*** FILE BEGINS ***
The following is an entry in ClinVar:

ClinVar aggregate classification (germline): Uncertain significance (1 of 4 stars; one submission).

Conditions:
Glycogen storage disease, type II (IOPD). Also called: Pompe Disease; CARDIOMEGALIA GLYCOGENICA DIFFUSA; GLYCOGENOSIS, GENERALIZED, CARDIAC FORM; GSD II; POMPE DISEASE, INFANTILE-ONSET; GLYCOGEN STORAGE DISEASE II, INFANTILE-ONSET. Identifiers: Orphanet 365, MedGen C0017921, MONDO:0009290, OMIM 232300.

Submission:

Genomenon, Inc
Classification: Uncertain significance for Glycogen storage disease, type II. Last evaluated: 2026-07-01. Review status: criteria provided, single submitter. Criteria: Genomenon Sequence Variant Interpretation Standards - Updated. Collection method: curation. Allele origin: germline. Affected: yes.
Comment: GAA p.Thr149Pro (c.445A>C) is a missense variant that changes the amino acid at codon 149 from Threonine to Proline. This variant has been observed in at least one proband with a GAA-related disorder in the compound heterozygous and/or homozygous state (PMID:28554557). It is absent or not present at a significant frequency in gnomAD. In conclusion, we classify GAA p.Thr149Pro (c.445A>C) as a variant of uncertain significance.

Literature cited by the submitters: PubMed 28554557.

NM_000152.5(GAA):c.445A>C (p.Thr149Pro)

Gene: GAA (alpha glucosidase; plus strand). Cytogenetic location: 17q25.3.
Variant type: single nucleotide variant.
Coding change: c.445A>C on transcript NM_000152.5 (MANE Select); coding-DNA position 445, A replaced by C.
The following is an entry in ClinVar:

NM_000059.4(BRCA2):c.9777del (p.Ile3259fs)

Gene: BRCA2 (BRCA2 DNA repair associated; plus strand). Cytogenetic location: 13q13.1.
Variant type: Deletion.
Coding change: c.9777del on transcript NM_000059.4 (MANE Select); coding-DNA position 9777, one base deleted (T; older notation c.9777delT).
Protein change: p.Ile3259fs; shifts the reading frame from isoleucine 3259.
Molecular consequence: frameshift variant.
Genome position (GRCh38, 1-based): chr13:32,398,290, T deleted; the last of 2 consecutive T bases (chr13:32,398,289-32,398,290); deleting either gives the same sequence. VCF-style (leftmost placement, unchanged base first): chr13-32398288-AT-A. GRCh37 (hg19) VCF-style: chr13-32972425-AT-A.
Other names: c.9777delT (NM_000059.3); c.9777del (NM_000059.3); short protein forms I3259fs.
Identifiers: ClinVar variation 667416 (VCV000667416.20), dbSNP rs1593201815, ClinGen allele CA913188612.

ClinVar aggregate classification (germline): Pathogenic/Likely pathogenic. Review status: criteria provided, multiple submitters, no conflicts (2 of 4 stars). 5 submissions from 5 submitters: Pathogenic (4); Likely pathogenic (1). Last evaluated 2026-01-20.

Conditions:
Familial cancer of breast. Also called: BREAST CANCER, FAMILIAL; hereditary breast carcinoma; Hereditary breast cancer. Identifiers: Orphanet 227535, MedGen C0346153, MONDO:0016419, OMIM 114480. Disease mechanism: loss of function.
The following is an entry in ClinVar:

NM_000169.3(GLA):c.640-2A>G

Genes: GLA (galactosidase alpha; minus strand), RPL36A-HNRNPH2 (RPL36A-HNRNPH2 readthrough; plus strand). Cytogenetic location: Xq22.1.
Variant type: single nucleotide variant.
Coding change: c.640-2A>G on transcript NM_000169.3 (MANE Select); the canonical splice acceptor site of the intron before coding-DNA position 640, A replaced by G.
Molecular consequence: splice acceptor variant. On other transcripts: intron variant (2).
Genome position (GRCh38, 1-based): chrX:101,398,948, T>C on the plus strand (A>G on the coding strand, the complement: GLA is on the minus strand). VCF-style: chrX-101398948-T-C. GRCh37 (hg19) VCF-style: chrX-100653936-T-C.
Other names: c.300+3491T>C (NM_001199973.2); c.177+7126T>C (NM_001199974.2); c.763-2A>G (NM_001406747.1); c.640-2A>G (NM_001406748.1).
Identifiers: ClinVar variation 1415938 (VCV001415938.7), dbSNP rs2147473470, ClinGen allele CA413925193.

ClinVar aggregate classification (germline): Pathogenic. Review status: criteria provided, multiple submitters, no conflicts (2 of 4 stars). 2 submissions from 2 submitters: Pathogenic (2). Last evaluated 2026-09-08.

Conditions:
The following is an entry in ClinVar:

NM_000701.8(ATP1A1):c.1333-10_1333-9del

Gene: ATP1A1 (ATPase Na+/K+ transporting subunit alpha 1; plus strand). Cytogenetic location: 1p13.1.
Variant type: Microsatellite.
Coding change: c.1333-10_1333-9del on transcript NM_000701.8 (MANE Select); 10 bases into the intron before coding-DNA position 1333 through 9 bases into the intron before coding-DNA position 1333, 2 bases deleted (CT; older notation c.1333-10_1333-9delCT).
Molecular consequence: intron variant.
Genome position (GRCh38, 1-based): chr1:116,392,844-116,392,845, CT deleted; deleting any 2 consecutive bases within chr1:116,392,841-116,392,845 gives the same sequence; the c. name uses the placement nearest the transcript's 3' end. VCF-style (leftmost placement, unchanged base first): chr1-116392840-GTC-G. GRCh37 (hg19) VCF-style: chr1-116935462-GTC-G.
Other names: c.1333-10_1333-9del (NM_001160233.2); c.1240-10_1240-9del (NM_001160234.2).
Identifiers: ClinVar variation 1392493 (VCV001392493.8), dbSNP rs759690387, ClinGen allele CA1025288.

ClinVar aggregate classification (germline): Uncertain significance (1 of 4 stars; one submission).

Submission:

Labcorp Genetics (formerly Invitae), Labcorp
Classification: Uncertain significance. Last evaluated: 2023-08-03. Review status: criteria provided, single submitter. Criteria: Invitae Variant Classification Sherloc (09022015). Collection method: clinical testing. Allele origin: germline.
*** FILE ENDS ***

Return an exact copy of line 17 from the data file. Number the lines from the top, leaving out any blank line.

Variant type: Deletion.